c.       Retaliation. Taking adverse employment or educational action against a person who files claims, complaints or charges under these procedures, or under applicable local, state or federal statute, who is suspected of having filed such claims, complaints or charges, who has assisted or participated in an investigation or resolution of such claims, complaints or charges, or who has protested practices alleged to be violative of the non-discrimination policy of the College, the Department of Higher Education, or local, State or Federal regulation or statute.  Retaliation, even in the absence of provable discrimination in the original complaint or charge, constitutes as serious a violation of this Policy as proved discrimination under the original claim, complaint or charge.

Prohibited Conduct

This Policy prohibits all conditions and all actions or omissions, including all acts of discrimination, discriminatory harassment and retaliation, which deny or have the effect of denying to any person their rights to equity and security on the basis of their membership in or association with a member(s) of any protected class. This policy reaffirms the values of civility, appreciation for racial/ethnic/cultural/religious pluralism and pre-eminence of individual human dignity as preconditions to the achievement of an academic community, which recognizes and utilizes the resources of all people.

In order to promote an atmosphere in which diversity is valued and the worth of individuals is recognized, the College will distribute policy statements and conduct educational programs to combat discrimination, discriminatory harassment and retaliation.

The prohibited conduct contained in this Policy shall apply to and be enforced against all members of the College community, including, but not limited to, faculty, librarians, administrators, staff, students, vendors, contractors and all others having dealings with the institution.

3. Policy against Sexual Harassment

MCLA prohibits any member of the College community, male or female, from sexually harassing another employee, student or other person having dealings with the College.  The College is committed to providing a working, living and learning environment that is free from all forms of sexually abusive, harassing or coercive conduct.  Sexual harassment is a form of behavior that fundamentally undermines the integrity of academic and employment relationships.  It is of particular concern within educational institutions where all members of the community, including students, faculty, librarians, staff and administrators, are connected by strong bonds of intellectual interdependence and trust.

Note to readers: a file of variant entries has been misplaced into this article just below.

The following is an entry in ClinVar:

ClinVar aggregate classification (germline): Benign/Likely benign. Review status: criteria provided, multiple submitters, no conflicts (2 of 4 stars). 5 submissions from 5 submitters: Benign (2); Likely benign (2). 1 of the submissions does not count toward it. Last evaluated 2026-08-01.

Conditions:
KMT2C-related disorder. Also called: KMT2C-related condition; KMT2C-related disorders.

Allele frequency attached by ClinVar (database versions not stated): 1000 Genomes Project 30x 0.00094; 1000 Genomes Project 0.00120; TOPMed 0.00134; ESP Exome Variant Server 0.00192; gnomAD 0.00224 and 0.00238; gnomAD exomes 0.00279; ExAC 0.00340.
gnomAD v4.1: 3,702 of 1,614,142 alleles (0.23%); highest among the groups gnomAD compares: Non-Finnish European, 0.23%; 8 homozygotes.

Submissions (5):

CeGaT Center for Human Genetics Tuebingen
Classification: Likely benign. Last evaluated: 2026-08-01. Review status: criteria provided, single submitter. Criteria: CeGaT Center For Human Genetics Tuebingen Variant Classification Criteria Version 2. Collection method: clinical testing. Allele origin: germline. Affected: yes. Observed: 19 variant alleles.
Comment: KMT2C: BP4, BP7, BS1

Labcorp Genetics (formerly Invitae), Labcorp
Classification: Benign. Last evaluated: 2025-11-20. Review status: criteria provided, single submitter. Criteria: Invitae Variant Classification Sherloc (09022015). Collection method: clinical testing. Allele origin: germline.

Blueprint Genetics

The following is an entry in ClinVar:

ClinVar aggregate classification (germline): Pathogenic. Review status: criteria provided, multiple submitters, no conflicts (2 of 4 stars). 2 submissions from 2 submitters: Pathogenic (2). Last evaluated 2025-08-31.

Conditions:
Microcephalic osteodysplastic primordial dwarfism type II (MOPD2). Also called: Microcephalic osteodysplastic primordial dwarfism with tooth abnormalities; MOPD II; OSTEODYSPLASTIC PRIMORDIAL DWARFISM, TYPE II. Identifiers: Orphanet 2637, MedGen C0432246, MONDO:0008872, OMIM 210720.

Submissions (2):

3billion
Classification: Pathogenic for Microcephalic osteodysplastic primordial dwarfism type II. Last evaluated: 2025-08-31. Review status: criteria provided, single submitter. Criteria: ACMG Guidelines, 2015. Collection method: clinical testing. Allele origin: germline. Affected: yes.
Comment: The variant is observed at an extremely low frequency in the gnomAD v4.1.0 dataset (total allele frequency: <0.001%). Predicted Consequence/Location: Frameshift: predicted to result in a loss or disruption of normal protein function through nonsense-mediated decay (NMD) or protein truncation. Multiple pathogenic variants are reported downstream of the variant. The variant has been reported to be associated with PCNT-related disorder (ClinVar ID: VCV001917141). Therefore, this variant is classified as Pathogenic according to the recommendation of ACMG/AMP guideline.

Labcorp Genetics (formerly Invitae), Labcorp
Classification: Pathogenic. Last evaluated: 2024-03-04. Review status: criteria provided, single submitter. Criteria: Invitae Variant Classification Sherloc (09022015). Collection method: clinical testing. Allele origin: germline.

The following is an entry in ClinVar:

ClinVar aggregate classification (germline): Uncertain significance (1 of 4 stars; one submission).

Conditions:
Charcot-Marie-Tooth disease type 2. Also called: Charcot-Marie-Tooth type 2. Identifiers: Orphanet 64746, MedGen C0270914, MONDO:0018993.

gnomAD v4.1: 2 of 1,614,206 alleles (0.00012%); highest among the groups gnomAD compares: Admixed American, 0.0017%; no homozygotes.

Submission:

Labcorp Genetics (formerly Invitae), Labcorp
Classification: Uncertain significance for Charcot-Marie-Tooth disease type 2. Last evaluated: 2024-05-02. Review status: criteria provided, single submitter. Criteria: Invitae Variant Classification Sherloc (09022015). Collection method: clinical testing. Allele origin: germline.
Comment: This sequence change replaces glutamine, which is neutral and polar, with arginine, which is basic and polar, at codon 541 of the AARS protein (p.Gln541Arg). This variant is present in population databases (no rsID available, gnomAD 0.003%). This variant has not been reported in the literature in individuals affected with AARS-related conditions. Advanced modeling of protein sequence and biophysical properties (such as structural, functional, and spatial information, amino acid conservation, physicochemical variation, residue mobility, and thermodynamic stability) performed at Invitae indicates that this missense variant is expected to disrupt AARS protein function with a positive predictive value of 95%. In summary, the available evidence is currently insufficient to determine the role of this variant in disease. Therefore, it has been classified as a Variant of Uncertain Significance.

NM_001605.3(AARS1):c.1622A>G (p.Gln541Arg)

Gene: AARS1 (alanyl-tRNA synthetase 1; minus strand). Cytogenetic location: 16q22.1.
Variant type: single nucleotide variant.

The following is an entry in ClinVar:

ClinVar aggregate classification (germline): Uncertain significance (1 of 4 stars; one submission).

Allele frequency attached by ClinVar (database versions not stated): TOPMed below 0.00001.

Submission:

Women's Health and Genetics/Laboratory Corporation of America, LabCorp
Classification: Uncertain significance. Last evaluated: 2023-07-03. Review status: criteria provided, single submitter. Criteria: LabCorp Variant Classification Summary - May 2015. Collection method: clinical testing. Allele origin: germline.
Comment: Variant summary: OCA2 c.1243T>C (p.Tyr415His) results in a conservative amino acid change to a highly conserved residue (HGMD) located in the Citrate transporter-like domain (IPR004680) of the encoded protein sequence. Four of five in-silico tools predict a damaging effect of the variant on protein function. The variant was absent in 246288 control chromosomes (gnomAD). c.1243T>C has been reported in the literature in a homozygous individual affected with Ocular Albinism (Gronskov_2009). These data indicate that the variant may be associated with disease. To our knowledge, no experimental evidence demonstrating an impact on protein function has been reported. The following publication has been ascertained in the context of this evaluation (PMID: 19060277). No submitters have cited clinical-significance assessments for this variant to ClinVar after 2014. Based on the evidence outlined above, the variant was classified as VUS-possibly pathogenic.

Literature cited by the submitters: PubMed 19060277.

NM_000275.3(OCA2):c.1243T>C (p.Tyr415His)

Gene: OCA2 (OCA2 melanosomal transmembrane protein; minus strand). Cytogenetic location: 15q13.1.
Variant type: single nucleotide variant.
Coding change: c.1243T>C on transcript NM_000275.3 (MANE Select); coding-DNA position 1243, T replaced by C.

Both the federal courts and the Equal Employment Opportunity Commission have ruled that sexual harassment constitutes sex discrimination as defined by Title VII of the Civil Rights Act of 1964.  Sexual harassment has also been judged to be prohibited sex discrimination under Title IX of the Higher Education Amendments of 1972 as amended, and under Chapters 151B and 151C of the Massachusetts General Laws.

Sexual harassment consists of unwelcome verbal, non-verbal and/or physical behavior of a sexual nature which has the effect of interfering with a person's academic, employment or other status, or of creating a sexually intimidating, hostile or offensive environment.  Sexual harassment incidents can involve a male harasser and a female victim, a female harasser and a male victim, and also same gender same sex harassment and harassment because of gender identity or orientation.

Unwelcome sexual advances, requests for sexual favors and other verbal or physical conduct of a sexual nature constitute sexual harassment when:

a.      submission to such conduct is made either explicitly or implicitly a term or condition of an individual's employment or education;   

b.   submission to, or rejection of, such conduct by an individual is used as a basis for academic or employment decisions affecting that individual;

c.   such conduct has the purpose or effect of substantially interfering with an individual's academic or  professional performance or creating a sexually intimidating, hostile or offensive employment, educational or living environment.

Consenting romantic and sexual relationships between faculty and student, librarian and student, administrator and student, classified staff member and student or supervisor and employee are deemed unprofessional.  Because such relationships interfere with or impair required professional responsibilities and relationships, they are looked upon with disfavor and are strongly discouraged under this Policy.

4. Policy for Reasonable Accommodations for Persons with Disabilities